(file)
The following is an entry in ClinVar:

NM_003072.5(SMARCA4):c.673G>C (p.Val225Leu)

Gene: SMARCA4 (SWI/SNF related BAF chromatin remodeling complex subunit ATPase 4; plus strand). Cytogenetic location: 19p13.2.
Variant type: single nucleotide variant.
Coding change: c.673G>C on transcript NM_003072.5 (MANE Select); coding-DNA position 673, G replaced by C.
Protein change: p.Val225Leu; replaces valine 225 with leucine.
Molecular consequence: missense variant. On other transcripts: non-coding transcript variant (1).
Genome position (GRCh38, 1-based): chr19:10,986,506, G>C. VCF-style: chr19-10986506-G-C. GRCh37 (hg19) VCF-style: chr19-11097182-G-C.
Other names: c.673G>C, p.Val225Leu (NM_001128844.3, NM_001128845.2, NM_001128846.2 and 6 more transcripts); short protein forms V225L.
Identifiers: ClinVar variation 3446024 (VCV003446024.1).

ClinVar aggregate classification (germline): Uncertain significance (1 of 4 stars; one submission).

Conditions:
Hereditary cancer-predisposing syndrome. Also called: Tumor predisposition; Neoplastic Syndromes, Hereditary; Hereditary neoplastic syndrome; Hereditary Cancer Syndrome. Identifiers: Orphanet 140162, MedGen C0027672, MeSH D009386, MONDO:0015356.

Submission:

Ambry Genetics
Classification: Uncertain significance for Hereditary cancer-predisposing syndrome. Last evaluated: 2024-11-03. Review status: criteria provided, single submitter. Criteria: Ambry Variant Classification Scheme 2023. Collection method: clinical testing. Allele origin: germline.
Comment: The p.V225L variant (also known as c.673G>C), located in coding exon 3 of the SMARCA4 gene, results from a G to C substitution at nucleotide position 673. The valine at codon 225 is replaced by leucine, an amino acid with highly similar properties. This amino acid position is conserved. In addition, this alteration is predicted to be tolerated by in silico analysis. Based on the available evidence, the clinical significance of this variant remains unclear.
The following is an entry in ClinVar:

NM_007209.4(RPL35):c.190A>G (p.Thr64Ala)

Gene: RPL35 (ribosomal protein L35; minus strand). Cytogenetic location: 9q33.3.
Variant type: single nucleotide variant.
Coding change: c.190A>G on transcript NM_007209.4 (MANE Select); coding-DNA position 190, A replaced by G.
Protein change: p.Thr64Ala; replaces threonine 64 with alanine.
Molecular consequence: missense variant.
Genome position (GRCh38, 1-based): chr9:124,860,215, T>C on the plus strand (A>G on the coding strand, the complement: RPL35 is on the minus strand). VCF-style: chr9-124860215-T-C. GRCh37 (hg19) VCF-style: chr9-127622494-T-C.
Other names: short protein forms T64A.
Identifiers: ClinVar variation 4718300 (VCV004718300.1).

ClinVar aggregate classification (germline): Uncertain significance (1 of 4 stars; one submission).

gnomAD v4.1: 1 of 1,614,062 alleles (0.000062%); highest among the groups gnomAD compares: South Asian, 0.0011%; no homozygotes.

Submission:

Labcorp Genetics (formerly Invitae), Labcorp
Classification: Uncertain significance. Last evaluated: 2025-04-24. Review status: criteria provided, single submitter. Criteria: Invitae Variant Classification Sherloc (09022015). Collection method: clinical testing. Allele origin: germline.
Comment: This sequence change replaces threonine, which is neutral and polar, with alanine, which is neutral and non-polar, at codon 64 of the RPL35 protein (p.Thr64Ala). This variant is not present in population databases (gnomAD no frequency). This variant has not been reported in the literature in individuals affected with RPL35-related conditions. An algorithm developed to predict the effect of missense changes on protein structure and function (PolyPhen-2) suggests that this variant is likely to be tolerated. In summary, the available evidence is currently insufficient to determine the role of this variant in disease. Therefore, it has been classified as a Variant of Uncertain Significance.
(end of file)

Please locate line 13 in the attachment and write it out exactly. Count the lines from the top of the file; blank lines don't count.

Hereditary cancer-predisposing syndrome. Also called: Tumor predisposition; Neoplastic Syndromes, Hereditary; Hereditary neoplastic syndrome; Hereditary Cancer Syndrome. Identifiers: Orphanet 140162, MedGen C0027672, MeSH D009386, MONDO:0015356.